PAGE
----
Amy Runyen is a contemporary painter who uses a collage aesthetic to create new creatures from human and animal parts. Her works explore human emotions and behaviors through her perception of the animal kingdom. She grew up in a rural area, riding horses daily and spending a lot of time with various pets. These early connections to animals fostered and interest and empathy for them that influences her work today. Amy’s fine artwork has been shown in galleries domestically and internationally. She has written and illustrated ten art educational books for Walter Foster Publishing. In the Pomona Arts Colony, she collaborated on the Envisioning the Future mural in association with Judy Chicago. She earned her BFA in illustration from Savannah College of Art and Design and her MFA in drawing and painting from California State University, Long Beach. She is an Associate Professor at Golden West College in the Art Department. She lives and works in South Pasadena, CA.  

Original Art by Amy Runyen


The content of my work is driven by a desire to analyze and depict my emotions in a rational manner. Blending human, animal, and botanical parts is a way for me to compare behaviors between our species and others, much like artists have been doing for millennia. Creating work that addresses the commonalties our species shares with most of the other living beings on earth are my way to contextualize and understand behaviors to empathize with all living species. Shifting naturalistic colors to my subjective preferences personalizes and reconceptualizes my relationship to the subjects. Exploring hybrid constructions of humans and the natural world allows me to investigate underlying, universal themes like love, fear, desire, and anger. Becoming a mother myself has currently focused my interest on the shared experiences of all parents, human and animal alike.

Instagram: @amyrunyen  

Original Art by Amy Runyen

How has your relationship with art changed over time?

When I was a younger artist, I used to look to sociopolitical topics that frustrated me as subjects for my work. I felt like I needed to make visual statements on the difficult issues that vexed me. I thought that my art was a healthy place to put those feelings and make them seen. However, I am in a place now where I want to make work that contributes something positive to the world, a better vision, a way of connecting. I think this evolution reflects my maturity and personal growth. That’s not to say that I don’t still like the work of other artists who source their wounds to make work, but in my experience, I am finding far more fulfillment in exploring love and beauty than I do projecting the suffering in the world as I see it.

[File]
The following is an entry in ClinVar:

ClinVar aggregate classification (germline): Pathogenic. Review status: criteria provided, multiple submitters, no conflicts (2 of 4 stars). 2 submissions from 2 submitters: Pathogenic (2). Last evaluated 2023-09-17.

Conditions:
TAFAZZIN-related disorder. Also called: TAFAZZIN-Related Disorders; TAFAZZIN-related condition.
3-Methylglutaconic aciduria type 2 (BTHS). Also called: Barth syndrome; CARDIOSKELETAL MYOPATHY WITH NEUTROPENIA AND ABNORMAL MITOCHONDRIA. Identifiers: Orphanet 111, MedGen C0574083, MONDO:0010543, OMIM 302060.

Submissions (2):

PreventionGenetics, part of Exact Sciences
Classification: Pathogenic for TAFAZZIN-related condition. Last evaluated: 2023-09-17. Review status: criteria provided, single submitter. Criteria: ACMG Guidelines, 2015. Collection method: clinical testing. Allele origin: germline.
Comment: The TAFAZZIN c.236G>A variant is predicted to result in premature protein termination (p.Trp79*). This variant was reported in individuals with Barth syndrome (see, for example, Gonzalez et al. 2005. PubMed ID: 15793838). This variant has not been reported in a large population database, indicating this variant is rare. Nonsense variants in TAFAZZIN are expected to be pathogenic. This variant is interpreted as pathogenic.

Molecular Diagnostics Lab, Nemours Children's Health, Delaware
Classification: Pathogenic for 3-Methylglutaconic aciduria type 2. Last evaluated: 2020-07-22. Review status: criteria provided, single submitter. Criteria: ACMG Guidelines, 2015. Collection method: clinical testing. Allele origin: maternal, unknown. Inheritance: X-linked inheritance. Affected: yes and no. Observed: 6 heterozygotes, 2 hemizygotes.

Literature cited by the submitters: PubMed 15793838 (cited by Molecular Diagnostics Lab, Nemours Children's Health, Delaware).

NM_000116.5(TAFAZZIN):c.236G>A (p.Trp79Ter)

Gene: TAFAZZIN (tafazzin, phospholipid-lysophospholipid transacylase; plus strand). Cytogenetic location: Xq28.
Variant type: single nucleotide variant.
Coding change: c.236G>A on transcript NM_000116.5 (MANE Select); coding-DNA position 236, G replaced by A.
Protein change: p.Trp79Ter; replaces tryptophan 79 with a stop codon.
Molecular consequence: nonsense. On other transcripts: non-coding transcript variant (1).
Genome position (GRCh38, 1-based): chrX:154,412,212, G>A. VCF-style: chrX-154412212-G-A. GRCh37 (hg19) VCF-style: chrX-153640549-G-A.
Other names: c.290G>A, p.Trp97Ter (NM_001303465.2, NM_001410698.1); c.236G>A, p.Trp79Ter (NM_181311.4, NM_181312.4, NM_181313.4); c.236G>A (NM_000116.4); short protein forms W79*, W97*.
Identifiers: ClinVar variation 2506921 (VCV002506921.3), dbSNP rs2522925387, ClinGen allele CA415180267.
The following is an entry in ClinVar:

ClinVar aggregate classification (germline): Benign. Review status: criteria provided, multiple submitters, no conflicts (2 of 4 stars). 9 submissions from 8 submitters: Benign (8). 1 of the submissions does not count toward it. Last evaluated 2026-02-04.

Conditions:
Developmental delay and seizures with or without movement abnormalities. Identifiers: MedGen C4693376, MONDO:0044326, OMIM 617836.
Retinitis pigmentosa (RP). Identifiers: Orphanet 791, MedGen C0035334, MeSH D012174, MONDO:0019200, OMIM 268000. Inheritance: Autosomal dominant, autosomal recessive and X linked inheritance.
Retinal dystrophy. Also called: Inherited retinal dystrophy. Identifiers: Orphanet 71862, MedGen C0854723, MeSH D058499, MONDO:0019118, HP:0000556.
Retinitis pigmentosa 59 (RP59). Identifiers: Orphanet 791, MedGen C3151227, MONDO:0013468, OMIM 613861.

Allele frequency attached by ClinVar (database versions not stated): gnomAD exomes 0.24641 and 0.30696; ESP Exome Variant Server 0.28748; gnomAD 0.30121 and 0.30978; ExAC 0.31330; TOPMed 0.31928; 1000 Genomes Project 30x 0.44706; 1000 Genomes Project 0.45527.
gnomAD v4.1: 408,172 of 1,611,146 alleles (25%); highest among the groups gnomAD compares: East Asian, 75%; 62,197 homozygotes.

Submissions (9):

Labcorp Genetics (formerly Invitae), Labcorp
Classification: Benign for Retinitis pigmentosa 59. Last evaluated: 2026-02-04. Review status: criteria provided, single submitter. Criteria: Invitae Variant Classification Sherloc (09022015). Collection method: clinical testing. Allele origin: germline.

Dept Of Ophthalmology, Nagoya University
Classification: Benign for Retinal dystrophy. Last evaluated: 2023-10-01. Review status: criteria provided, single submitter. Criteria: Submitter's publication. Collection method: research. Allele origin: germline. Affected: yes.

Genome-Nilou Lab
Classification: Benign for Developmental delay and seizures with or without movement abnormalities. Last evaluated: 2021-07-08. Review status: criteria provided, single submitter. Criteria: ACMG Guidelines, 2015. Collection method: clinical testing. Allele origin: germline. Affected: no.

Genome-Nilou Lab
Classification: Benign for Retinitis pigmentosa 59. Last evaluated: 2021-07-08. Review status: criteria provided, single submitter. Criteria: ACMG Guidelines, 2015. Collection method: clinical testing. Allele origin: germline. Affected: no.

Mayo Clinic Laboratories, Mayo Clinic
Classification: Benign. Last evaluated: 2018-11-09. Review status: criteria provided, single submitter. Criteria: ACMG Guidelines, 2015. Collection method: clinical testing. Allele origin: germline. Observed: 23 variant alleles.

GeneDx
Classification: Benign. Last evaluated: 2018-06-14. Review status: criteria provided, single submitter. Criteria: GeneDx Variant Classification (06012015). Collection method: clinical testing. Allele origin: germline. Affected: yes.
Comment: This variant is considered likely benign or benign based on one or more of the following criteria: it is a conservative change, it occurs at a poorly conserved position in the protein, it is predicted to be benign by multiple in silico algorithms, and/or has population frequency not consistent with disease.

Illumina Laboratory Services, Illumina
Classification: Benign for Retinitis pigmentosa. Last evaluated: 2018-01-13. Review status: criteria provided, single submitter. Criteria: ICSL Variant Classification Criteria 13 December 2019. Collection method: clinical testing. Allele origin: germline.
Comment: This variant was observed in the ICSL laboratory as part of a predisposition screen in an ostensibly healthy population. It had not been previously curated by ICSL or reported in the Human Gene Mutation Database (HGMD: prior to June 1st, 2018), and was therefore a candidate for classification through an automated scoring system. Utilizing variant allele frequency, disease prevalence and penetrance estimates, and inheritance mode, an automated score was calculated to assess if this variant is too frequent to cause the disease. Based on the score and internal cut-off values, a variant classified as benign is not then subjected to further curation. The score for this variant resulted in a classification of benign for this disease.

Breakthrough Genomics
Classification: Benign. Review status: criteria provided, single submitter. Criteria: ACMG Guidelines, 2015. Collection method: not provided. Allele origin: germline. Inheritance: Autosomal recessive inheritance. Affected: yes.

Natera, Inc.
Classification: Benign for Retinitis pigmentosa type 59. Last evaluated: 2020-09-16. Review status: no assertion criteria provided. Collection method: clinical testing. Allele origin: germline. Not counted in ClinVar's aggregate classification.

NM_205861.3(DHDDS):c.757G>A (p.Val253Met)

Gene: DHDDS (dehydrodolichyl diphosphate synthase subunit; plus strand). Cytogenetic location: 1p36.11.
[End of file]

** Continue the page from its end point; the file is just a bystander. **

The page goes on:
Where do you find inspiration? What drives your work?

The human relationship with the natural world is the well from which I draw inspiration. Afterall, we’re human animals, so I like to explore the ways in which we are just like the other beings that share our planet. How can we gain deeper insights into our own patterns of behavior by comparing them to those of other animals? How can we see more beauty in ourselves and the world around us through appreciating botanical forms laced with our own? Since becoming a parent several years ago, I have focused those questions on the topic of motherhood and all the ways that role manifests in each of our lives. For example, one piece featured here, Tutela Mater (“Protector Mother” in Latin) depicts a human/cheetah mother scanning the horizon, looking for threats so she can protect her babies. For material, I spend a good amount of time researching animal behaviors, looking at nature photography, and looking at art of course. All those things get me excited to make work.

What is your favorite part of your process?

My favorite part of my process is having the studio time to execute my ideas! As a full-time art professor and mother of two, getting studio time is tough. When I can be in the studio and continue my thoughts to make a consistent body of work, I love to be able to flesh out the ideas I’ve hastily sketched down in a rush. I genuinely love the painting process in all its stages, so the simple act of painting is my ultimate favorite. Listening to music or a podcast and just laying paint to support is my happy place.  

What is one thing about your art and/or practice that our audience may not know?

I wish I could say that there’s some big mystery, but I don’t think that there is. Perhaps people may not realize that I use my own body as a reference for 99% of my paintings. I go outside in the late afternoon to capture good light and shadow shapes and I shoot a ton of photos using the timer on my phone camera. Often, I’ll have to reshoot again the next day because it’s hard to really see what you’re doing in regard to pose and composition when you’re the subject.  

What does your dream piece/project look like?

It’s pretty simple, I would love to have a solo show at a reputable gallery. I also want my pieces to grow larger and more complicated, with multi-layered painted planes protruding into space.

Amy Runyen